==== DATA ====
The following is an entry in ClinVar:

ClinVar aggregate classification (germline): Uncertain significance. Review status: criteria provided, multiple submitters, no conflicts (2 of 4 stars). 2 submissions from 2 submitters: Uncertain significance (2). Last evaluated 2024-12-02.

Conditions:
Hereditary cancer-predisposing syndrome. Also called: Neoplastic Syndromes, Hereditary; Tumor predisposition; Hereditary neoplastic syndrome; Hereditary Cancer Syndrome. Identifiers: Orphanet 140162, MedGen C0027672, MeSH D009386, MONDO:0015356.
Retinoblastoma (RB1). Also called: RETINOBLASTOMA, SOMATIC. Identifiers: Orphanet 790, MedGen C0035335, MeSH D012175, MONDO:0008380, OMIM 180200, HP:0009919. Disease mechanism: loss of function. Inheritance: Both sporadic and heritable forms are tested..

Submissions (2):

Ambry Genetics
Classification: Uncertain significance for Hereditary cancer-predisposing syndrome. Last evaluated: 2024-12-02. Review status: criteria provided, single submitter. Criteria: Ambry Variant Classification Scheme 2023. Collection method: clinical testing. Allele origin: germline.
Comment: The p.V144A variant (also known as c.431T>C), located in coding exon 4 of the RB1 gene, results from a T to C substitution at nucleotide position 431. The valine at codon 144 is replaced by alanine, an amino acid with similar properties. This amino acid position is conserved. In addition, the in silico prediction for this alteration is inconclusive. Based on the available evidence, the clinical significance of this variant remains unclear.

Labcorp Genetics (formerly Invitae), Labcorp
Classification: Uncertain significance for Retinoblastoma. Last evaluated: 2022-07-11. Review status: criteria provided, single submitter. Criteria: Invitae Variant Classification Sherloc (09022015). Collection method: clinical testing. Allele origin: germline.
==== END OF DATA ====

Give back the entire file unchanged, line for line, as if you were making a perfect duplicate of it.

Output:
The following is an entry in ClinVar:

ClinVar aggregate classification (germline): Uncertain significance. Review status: criteria provided, multiple submitters, no conflicts (2 of 4 stars). 2 submissions from 2 submitters: Uncertain significance (2). Last evaluated 2024-12-02.

Conditions:
Hereditary cancer-predisposing syndrome. Also called: Neoplastic Syndromes, Hereditary; Tumor predisposition; Hereditary neoplastic syndrome; Hereditary Cancer Syndrome. Identifiers: Orphanet 140162, MedGen C0027672, MeSH D009386, MONDO:0015356.
Retinoblastoma (RB1). Also called: RETINOBLASTOMA, SOMATIC. Identifiers: Orphanet 790, MedGen C0035335, MeSH D012175, MONDO:0008380, OMIM 180200, HP:0009919. Disease mechanism: loss of function. Inheritance: Both sporadic and heritable forms are tested..

Submissions (2):

Ambry Genetics
Classification: Uncertain significance for Hereditary cancer-predisposing syndrome. Last evaluated: 2024-12-02. Review status: criteria provided, single submitter. Criteria: Ambry Variant Classification Scheme 2023. Collection method: clinical testing. Allele origin: germline.
Comment: The p.V144A variant (also known as c.431T>C), located in coding exon 4 of the RB1 gene, results from a T to C substitution at nucleotide position 431. The valine at codon 144 is replaced by alanine, an amino acid with similar properties. This amino acid position is conserved. In addition, the in silico prediction for this alteration is inconclusive. Based on the available evidence, the clinical significance of this variant remains unclear.

Labcorp Genetics (formerly Invitae), Labcorp
Classification: Uncertain significance for Retinoblastoma. Last evaluated: 2022-07-11. Review status: criteria provided, single submitter. Criteria: Invitae Variant Classification Sherloc (09022015). Collection method: clinical testing. Allele origin: germline.